Acting on a distress call, the local government unit of Maasin City responded accordingly and, hours later, stranded Maasinhon residents at a barangay in the city of Baybay were on their way back, heading home, to their respective homes, actually.
City Mayor Nacional Mercado himself was the one who got the message for assistance, and so he lost no time dispatching a team right after receiving the plea, according to an account on social media posted by Lorena Acasio of the city’s information office.
The call came from four (4) individuals, from a place about 100 kilometers away from this city, requesting help for fear of being held in rising floodwaters and threat of landslide at the height of Tropical Storm Agaton, Sunday, April 11.
The four were teachers, female teachers, who were on their return trip from Tacloban, riding in a public utility van.
Nothing extraordinary there, except that the ordinary, common travel would pull to a mandatory stop in Brgy. Gaas, Baybay City, because the vehicle could no longer push through, recounted Raul “Cocoy” Inocando Jr., the city’s HR officer.
The time was 3 o'clock in the afternoon, Sunday, April 10, when Tropical Storm Agaton was meandering in the seawaters off Guiuan, almost stationary, pouring barrels upon barrels of rain with enough volume to turn highways into lakes, deep lakes.
Inocando, who was directly tasked by Mayor Mercado for the rescue operation, told PIA in a follow up interview that he maintained communication with the mentors which were literally stopped on their way by the force of nature.
And Inocando appealed not to counter the force of nature, too, suggesting to get them early by the next day, Monday, April 11, for it would be hard to go in a stormy, non-stop raining condition, with night time surely overtaking daylight while they will still be on the road.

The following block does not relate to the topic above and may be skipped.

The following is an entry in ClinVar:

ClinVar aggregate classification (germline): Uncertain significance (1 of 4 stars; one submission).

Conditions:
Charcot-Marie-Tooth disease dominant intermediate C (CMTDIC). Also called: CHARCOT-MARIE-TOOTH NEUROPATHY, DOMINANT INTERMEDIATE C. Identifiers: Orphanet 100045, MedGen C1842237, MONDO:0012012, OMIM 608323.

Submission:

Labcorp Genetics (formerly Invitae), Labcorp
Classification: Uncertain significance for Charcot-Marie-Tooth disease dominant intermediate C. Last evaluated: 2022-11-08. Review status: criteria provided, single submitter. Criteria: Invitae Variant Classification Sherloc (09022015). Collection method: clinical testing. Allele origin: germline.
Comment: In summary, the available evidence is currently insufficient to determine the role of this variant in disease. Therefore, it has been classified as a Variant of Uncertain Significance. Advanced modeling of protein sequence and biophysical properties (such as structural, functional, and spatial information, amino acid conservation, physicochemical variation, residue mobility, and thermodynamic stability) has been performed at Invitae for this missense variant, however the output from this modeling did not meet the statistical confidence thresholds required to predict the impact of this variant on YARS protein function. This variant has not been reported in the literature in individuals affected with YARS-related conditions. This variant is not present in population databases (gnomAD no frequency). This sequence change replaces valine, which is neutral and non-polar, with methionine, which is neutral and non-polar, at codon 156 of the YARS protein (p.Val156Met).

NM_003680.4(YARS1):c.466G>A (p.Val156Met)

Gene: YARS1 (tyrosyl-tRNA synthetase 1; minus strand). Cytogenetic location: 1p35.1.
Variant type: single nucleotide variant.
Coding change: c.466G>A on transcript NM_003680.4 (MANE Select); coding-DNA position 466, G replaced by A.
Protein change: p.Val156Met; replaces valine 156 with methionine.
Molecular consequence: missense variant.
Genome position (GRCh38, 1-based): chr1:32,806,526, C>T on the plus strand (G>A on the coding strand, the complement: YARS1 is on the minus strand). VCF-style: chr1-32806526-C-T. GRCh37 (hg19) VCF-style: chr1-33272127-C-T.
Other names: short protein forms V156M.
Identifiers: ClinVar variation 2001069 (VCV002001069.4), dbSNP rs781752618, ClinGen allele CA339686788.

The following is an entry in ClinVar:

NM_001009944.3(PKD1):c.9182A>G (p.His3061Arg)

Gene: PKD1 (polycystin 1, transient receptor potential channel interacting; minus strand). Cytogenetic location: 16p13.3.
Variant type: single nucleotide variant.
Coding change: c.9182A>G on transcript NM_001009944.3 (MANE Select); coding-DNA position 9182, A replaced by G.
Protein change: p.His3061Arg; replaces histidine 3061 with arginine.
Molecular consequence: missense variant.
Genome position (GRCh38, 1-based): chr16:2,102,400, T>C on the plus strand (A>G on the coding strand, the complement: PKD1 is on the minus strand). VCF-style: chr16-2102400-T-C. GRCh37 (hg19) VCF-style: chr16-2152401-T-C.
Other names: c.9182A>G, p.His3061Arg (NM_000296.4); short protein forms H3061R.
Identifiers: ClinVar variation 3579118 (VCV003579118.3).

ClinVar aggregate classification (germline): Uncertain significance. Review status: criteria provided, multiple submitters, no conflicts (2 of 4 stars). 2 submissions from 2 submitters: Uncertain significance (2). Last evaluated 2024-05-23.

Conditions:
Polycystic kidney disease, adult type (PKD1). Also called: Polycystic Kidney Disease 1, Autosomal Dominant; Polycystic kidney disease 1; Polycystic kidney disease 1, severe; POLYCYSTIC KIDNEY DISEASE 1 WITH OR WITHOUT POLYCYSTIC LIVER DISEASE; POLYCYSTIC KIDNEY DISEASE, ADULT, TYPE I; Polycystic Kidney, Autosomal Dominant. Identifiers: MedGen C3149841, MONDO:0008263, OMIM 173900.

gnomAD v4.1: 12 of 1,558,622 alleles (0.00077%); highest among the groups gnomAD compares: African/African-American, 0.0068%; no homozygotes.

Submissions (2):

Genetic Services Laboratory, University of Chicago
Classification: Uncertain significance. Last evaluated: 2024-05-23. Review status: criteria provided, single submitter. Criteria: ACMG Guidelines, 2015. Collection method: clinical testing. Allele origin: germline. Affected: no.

Good that there was connectivity, or data signal, in the location where they had to pass the evening, which enabled the travelers to contact the LGU that afternoon in the first place.
At 6 a.m. Monday, April 11, Inocando kept his word and proceeded as agreed -- he was the one driving in one of the two vehicles, as drivers are badly needed in going around the city, checking damages.
It was still raining hard when they set out for the task, the incessant rains flooding some more highway sections of Baybay City, in Brgy. Hipusngo and at the diversion road, the waters high enough that low chassis cars got submerged, choked, but not the city’s two rescue units which waded through.
Imagine if it was dark, when they went ahead Sunday afternoon, Inocando thought, his decision to hold off action being vindicated.
The four teachers were already at the Baybay evacuation center that morning, waiting for the Inocando-led team, having been fetched earlier from Brgy. Gaas by Baybay rescue unit, so it was just a matter of letting them ride.
Their experience may be traumatic, or something to cherish, part of unforgettable memories, moments in their lives.
But for Inocando and his rescue team, it was all in a day’s work, an integral part of the hazards, the risks, and the challenges of the service, the job at hand. (LDL/MMP/PIA-Southern Leyte)